“My sister is always struggling with money and drugs”: I own a house with my husband and mother. Should my sister be cut off from the family legacy?

I love your articles and read them often. I never thought I would reach out to ask for your advice, but here I am. My husband, mother and I recently purchased a home in Washington state as co-tenants.

My mother is healthy, but I don’t know what will happen in the future. My sister has always struggled with money and drugs and has taken advantage of her entire family many times and used her children as “power cards” to get what she wants.

My mother doesn’t want to invite my sister to my house. Should she make her will that clearly states that her ownership of one-third is not desired by her, or that her third is automatically to me and her husband?

No one can doubt that my sister will get her share. She says she’s not interested in working many times and thinks it’s crazy that other people pay her way, her idea that she’s legally bound to her is horrible.

Should I disinherit my sister? If so, what’s the best way to go about it?

son and brother

dear son and brother

You sign a cohabitation agreement and give your mother a place to live and vice versa. Assuming your mother died before you, it makes sense to want to make sure that when she dies, you want her share returned to you.

The question of what happens to each party’s share of real estate should have been hammered out when you bought the home and shouldn’t have been left to chance, but it’s time to make sure your home remains in the right hands. is still there.

There are several types of joint ownership. If everyone owns the house as a “live co-tenant” (especially the most common tenancy agreement between husband and wife), each owns a co-ownership and inherits the property when the co-owner dies. To do.

On the other hand, “shared tenancy” exists when each party owns certain shares and does not automatically inherit the spouse’s shares. In New York, a joint tenant has the right to transfer the share without the consent of the other owner.

“Each owner is responsible for paying property taxes, liens, and repairs, but usually one owner pays for the maintenance of the property, pro rata to each owner’s undivided share. and have the right to receive contributions from other owners.” Law firm N Bowers PC

“If you have children, you should make a will. If you have no children or property, you should make a will.

But regardless of your own family situation, your mother should make a will. If you have children, you will need to make a will. If you have no children or property, you will need to make a will.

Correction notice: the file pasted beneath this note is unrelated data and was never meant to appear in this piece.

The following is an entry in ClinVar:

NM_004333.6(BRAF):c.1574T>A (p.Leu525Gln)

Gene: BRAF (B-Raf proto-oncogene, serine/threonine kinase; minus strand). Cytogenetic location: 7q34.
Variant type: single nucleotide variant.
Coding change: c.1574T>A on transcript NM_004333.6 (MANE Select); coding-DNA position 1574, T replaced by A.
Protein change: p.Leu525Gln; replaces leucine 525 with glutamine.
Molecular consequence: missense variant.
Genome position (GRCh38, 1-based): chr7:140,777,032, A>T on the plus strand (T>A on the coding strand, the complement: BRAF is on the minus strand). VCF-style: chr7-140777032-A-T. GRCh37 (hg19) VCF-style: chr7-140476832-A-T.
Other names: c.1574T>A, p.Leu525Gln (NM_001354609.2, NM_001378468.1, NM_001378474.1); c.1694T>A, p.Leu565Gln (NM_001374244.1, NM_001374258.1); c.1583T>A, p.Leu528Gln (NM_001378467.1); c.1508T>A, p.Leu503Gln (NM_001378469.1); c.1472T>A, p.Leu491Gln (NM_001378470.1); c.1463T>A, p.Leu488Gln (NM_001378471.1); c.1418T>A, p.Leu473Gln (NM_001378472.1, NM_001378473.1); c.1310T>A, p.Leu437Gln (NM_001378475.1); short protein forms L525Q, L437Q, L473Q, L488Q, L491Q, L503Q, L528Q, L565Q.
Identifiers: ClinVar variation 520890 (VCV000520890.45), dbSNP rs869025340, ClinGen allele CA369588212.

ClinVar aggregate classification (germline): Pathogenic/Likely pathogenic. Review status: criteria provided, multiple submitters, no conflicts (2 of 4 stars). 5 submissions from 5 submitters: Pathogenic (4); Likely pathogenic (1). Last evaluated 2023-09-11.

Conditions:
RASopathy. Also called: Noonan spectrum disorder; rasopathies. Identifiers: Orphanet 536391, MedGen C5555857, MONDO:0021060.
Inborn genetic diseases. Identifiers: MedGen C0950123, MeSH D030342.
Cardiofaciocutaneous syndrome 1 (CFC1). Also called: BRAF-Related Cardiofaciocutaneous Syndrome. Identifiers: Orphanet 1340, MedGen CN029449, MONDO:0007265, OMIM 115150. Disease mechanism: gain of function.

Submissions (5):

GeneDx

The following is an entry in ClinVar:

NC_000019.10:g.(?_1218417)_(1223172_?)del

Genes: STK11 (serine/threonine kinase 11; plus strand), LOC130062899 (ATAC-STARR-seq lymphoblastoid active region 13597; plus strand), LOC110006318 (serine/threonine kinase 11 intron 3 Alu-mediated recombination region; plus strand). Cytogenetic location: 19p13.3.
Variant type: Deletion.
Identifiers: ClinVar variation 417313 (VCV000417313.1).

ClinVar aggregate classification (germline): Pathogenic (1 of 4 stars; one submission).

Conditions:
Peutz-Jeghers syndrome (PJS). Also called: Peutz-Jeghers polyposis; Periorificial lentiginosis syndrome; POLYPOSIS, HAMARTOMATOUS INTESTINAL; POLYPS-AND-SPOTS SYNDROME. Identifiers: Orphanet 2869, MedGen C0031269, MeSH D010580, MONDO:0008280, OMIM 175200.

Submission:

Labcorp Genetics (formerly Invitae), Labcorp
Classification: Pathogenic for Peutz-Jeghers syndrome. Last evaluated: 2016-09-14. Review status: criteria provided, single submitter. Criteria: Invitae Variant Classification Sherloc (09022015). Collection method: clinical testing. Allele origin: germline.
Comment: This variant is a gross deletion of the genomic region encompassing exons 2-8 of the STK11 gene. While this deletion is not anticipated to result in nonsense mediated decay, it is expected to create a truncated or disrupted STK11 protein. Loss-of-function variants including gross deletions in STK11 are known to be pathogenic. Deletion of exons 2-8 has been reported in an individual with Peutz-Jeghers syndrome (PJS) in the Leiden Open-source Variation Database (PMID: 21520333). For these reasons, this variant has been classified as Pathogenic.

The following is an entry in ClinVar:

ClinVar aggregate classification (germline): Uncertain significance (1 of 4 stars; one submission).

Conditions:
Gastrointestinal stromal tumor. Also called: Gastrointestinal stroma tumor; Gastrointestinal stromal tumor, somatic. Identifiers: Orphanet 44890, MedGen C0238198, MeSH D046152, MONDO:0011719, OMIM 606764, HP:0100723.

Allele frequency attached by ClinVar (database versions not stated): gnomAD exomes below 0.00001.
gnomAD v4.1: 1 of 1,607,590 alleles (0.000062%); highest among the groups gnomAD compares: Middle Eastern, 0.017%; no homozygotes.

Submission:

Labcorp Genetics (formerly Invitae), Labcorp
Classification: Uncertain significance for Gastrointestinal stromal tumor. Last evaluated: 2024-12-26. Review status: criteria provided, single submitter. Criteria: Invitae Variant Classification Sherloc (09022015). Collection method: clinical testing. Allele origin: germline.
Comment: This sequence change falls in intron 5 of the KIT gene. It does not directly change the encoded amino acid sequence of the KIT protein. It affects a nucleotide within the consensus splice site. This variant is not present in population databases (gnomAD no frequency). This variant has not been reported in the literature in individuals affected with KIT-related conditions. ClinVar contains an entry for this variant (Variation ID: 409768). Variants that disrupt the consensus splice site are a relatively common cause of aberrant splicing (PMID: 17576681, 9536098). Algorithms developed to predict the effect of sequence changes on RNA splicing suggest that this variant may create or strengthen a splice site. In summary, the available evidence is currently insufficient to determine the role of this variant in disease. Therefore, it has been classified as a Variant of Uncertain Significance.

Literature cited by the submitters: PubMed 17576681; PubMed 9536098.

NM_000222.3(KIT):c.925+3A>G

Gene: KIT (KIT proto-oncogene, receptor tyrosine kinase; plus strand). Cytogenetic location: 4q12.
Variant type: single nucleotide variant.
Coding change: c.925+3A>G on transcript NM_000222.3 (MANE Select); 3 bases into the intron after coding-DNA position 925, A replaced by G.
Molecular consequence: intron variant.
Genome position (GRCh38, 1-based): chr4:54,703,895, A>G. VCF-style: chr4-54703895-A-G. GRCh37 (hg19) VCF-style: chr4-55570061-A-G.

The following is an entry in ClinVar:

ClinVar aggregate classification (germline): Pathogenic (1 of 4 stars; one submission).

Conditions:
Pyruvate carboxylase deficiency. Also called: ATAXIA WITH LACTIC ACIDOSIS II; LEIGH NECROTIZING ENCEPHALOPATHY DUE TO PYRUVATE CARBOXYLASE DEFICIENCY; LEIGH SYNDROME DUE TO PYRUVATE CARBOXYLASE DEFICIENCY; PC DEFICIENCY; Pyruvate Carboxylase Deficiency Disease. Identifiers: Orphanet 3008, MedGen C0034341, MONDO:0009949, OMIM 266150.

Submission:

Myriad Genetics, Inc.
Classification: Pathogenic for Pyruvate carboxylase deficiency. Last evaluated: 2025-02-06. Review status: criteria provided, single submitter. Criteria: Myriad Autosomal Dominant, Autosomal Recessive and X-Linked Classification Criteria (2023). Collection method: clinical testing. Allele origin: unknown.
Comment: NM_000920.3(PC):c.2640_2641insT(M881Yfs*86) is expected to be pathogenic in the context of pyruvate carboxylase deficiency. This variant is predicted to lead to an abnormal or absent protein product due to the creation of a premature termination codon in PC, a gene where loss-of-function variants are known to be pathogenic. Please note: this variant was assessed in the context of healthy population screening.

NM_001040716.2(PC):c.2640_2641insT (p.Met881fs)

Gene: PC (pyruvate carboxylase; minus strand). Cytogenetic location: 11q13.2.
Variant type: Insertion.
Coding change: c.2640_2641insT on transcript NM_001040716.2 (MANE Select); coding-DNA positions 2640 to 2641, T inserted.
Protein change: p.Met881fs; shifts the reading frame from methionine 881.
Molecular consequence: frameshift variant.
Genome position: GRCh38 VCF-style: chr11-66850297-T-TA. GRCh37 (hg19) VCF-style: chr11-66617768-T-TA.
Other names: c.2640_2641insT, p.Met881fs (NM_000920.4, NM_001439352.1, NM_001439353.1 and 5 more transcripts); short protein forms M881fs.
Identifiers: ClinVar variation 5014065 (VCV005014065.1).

If you die without a will, your estate will go through the probate process. The probate court handles the accounting for all assets in real estate, such as homes, life insurance, bank accounts, and furniture. These assets are distributed to beneficiaries.

Probate is like hanging dirty laundry for everyone to inspect. Depending on how much money your mother has, perhaps if she meets certain conditions of her sobriety, she may set up a trust for her grandchildren or her daughter. You can also provide income to

Martin J. Hagan, a Pittsburgh-based attorney who specializes in estate planning and trusts, offers detailed guidance for those looking to set up trusts for family members with substance use problems. He believes it’s best to tackle such issues head-on.

“First and foremost, we will only allow distribution if the beneficiary is actively pursuing treatment and recovery.” he writes of such trust. “Second, we limit the distribution to pay only the costs incurred to implement the treatment plan developed for the beneficiary.”

Please take the time to ensure the safety of your home. However, your sister’s children may also need educational help if their mother has been through years of addiction. There is a bigger picture that includes members of your family.

The Substance Abuse and Mental Health Services Administration, a branch of the U.S. Department of Health and Human Services, aims to help families deal with addiction problems. Offers advice on how to start a conversation with a loved one. Identify a suitable time and place. 2. Express your concerns and speak up. 3. Acknowledge and listen to their feelings. 4. Offer to help. 5. Be patient.

If you or a family member need help with a mental or substance use disorder, call us. SAMHSA National Helpline 1-800-662-HELP (4357) or TTY: 1-800-487-4889 or postal code 435748 (HELP4U), or SAMHSA Behavioral Health Treatment Services Locator to get help. You can also find more resources and advice for families from SAMHSA. here.

Other resources for people with family members who have addiction issues include: The Center for Motivation and Change published this book.Beyond Addiction: How Science and Kindness Help People ChangeDr. Robert Meyers, who has worked in the addiction field for 40 years, said: CRAFTapproach Encourage family members to participate in therapy.

Source: SAMHSA

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